General Ledger: Cash. Seven Columns, labeled left to right: Date; Item; Reference; Debit; Credit; Balance Debit; Balance Credit. Line One: 2019; Beginning Balance; Blank; Blank; Blank; 20,000; Blank. Line Two: January 31; January; CRJ; 1,550; Blank; 21,550; Blank.
Figure 7.24 General Ledger: Cash. Cash receipts journal ending balance for January is posted to the cash account in the general ledger. (attribution: Copyright Rice University, OpenStax, under CC BY-NC-SA 4.0 license)

Any accounts used in the Other Accounts column must be entered separately in the general ledger to the appropriate account. Figure 7.25 shows how the refund would be posted to the utilities expense account in the general ledger.

General Ledger: Utilities Expense. Eight Columns, labeled left to right: Date; Item; Reference; Account Number; Debit; Credit; Balance Debit; Balance Credit. Line One: 2019; Beginning Balance; Blank; Blank; Blank; Blank; 6,000; Blank. Line Two: January 31; Refund; Blank; 615; Blank; 100; 5,900; Blank.
Figure 7.25 General Ledger: Utilities Expense. Any postings to Other accounts in the cash receipts journal are posted to the appropriate account in the general ledger. (attribution: Copyright Rice University, OpenStax, under CC BY-NC-SA 4.0 license)

The Cash Disbursements Journal

Many transactions involve cash. We enter all cash received into the cash receipts journal, and we enter all cash payments into the cash disbursements journal, sometimes also known as the cash payments journal. Good internal control dictates the best rule is that all cash received by a business should be deposited, and all cash paid out for monies owed by the business should be made by check. Money paid out is recorded in the cash disbursements journal, which is generally kept in numerical order by check number and includes all of the checks recorded in the checkbook register. If we paid this month’s phone bill of $135 with check #4011, we would enter it as shown in Figure 7.26 in the cash disbursements journal.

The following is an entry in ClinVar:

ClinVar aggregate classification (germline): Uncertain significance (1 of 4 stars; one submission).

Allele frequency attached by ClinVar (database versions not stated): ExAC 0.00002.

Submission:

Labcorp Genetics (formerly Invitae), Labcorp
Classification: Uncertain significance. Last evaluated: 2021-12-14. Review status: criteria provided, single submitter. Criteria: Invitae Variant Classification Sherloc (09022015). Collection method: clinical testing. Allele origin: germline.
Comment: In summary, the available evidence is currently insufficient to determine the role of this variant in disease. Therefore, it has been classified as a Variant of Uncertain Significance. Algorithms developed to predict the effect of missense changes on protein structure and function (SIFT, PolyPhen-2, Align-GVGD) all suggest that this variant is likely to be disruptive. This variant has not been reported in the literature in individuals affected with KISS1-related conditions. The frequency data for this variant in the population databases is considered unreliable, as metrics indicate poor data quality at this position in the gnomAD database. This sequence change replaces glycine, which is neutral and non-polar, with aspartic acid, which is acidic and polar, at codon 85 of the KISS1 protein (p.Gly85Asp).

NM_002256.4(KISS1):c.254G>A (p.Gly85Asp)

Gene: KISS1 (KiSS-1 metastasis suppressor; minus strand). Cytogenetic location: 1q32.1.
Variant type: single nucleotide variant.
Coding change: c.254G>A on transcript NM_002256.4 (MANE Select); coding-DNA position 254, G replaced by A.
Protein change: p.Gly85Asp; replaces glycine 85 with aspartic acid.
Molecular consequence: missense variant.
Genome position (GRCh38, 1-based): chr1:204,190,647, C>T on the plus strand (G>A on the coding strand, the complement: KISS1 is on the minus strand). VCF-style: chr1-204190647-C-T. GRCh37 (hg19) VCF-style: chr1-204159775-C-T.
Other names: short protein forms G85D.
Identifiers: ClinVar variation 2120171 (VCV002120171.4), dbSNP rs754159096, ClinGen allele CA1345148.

Cash Disbursements Journal, page 18. Ten Columns, labeled left to right: Date, Check Number; Payee; Cash Debit; Accounts Payable Debit; Purchases Debit. The last four columns are headed Other Accounts: Account Number, Checkmark, Debit, Credit. Line One: January 31; 401; Phone Company; 135; 135; Blank; Blank; Blank; Blank; Blank.
Figure 7.26 Using the Cash Disbursements Journal. (attribution: Copyright Rice University, OpenStax, under CC BY-NC-SA 4.0 license)

The total of all of the cash disbursements for the month would be recorded in the general ledger Cash account (Figure 7.27) as follows. Note that the information for both the cash receipts journal and the cash disbursements journal are recorded in the general ledger Cash account.

General Ledger: Cash. Seven Columns, labeled left to right: Date, Item, Reference, Debit, Credit, Balance Debit, Balance Credit. Line One: 2019; Beginning Balance; Blank; Blank; Blank; 20,000; Blank. Line Two: January 31; January; CRJ; 1,550; Blank; 21,550; Blank. Line Three: January 31; January; CPJ; Blank; 135; 21,415; Blank.
Figure 7.27 General Ledger: Cash. (attribution: Copyright Rice University, OpenStax, under CC BY-NC-SA 4.0 license)

The Purchases Journal

Many companies enter only purchases of inventory on account in the purchases journal. Some companies also use it to record purchases of other supplies on account. However, in this chapter we use the purchases journal for purchases of inventory on account, only. It will always have a debit to Merchandise Inventory if you are using the perpetual inventory method and a credit to Accounts Payable, or a debit to Purchases and a credit to Accounts Payable if using the periodic inventory method. It is similar to the sales journal because it has a corresponding subsidiary ledger, the accounts payable subsidiary ledger. Since the purchases journal is only for purchases of inventory on account, it means the company owes money. To keep track of whom the company owes money to and when payment is due, the entries are posted daily to the accounts payable subsidiary ledger. Accounts Payable in the general ledger becomes a control account just like Accounts Receivable. If we ordered inventory from Jones Mfg. (account number 789) using purchase order #123 and received the bill for $250, this would be recorded in the purchases journal as shown in Figure 7.28.

Purchases Journal. Six Columns, labeled left to right: Date, Purchase Order Number, Account Credited, Account Number, Checkmark, Inventory Debit and Accounts Payable Credit. Line One: XX; 123; Jones Manufacturing; 789; Check; 250.
Figure 7.28 Purchases Journal. Recording the purchase of merchandise on account in the purchases journal. (attribution: Copyright Rice University, OpenStax, under CC BY-NC-SA 4.0 license)